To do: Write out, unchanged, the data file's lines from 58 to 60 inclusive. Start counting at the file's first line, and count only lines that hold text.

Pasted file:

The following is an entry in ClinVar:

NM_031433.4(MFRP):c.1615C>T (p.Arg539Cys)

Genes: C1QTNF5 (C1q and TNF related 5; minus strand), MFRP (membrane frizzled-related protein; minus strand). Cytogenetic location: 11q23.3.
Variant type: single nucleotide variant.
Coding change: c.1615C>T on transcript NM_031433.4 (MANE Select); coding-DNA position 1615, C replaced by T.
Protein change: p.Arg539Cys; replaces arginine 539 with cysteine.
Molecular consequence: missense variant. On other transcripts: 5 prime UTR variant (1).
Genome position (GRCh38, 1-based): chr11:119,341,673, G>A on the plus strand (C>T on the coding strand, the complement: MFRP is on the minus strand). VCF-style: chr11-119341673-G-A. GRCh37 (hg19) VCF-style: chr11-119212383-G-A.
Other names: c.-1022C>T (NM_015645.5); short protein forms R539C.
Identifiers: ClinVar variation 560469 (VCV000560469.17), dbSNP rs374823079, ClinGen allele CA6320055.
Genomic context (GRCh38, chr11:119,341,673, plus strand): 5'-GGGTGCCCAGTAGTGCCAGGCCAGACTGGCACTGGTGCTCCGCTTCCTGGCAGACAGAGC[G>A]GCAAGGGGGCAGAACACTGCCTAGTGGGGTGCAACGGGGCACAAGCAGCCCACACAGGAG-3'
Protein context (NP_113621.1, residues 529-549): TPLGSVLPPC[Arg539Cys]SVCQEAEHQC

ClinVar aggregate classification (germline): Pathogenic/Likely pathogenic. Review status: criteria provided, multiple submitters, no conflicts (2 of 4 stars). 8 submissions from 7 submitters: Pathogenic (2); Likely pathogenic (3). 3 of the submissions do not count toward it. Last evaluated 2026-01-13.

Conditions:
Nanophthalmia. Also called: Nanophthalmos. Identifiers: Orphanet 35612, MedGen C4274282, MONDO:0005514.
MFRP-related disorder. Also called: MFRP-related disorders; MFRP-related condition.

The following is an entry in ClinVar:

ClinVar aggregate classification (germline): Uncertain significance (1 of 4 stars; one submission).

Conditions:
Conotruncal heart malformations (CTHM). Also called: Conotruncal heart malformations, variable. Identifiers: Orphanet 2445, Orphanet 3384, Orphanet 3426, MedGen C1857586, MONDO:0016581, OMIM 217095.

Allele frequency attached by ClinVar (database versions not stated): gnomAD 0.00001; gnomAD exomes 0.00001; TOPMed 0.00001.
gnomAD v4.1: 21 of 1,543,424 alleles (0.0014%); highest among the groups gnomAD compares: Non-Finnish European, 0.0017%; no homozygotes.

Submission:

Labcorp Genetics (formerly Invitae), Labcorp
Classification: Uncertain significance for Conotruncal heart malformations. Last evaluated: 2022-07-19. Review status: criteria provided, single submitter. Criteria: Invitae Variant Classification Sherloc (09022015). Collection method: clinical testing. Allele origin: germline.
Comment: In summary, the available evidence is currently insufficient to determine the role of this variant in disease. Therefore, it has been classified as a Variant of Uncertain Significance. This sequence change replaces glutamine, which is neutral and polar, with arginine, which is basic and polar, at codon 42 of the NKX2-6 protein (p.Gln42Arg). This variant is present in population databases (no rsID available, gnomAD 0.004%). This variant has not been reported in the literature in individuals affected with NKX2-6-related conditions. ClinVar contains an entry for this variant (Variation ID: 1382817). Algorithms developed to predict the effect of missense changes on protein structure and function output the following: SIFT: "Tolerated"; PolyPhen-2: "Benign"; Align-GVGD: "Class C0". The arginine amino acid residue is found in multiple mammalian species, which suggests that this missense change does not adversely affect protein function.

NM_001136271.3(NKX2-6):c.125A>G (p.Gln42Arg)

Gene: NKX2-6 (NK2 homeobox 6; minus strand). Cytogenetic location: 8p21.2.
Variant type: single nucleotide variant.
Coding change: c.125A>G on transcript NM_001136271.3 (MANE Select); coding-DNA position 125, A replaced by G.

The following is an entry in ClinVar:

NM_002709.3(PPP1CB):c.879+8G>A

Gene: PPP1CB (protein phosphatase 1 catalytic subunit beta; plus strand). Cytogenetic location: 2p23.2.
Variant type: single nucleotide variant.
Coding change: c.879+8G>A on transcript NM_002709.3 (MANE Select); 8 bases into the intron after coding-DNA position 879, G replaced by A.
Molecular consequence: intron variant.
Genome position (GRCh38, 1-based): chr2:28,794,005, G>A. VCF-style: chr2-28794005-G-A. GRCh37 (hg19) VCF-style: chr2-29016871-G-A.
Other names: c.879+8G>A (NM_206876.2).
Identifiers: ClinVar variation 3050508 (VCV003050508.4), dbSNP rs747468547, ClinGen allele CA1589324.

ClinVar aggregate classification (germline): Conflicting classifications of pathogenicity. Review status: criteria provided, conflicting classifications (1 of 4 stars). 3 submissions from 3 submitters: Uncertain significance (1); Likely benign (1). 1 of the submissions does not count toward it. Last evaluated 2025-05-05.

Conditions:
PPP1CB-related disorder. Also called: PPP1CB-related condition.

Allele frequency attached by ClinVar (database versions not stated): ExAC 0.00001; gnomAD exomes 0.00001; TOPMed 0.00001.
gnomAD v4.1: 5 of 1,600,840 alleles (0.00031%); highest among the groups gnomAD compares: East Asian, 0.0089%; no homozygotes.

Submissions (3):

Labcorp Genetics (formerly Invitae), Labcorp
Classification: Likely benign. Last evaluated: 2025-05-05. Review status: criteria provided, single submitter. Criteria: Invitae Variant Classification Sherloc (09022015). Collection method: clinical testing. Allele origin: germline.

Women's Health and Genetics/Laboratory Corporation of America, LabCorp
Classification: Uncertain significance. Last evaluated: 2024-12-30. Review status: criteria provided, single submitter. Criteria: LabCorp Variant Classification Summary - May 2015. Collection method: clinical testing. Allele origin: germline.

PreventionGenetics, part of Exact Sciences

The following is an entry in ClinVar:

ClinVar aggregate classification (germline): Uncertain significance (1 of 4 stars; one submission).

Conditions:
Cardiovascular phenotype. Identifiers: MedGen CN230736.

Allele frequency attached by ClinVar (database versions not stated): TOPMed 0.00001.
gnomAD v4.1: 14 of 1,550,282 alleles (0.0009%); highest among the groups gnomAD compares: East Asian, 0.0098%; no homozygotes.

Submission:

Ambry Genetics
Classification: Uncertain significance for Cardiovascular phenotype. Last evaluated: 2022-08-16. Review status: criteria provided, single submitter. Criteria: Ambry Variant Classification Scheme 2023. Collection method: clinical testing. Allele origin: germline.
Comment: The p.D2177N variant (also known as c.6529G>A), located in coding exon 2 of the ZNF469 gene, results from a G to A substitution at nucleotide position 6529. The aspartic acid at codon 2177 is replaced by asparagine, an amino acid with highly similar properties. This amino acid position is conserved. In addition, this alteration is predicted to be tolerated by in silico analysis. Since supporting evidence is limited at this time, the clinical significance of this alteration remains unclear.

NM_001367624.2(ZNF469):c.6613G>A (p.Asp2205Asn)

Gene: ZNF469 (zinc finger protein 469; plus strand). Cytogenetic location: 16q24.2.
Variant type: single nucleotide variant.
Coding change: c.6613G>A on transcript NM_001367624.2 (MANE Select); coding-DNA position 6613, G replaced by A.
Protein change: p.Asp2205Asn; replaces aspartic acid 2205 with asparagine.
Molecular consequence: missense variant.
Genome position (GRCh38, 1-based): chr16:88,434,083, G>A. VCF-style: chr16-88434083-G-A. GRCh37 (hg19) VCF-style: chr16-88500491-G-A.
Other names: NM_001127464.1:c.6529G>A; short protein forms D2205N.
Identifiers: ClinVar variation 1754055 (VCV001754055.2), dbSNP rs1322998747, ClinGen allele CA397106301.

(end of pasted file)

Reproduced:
Ambry Genetics
Classification: Uncertain significance for Cardiovascular phenotype. Last evaluated: 2022-08-16. Review status: criteria provided, single submitter. Criteria: Ambry Variant Classification Scheme 2023. Collection method: clinical testing. Allele origin: germline.
Comment: The p.D2177N variant (also known as c.6529G>A), located in coding exon 2 of the ZNF469 gene, results from a G to A substitution at nucleotide position 6529. The aspartic acid at codon 2177 is replaced by asparagine, an amino acid with highly similar properties. This amino acid position is conserved. In addition, this alteration is predicted to be tolerated by in silico analysis. Since supporting evidence is limited at this time, the clinical significance of this alteration remains unclear.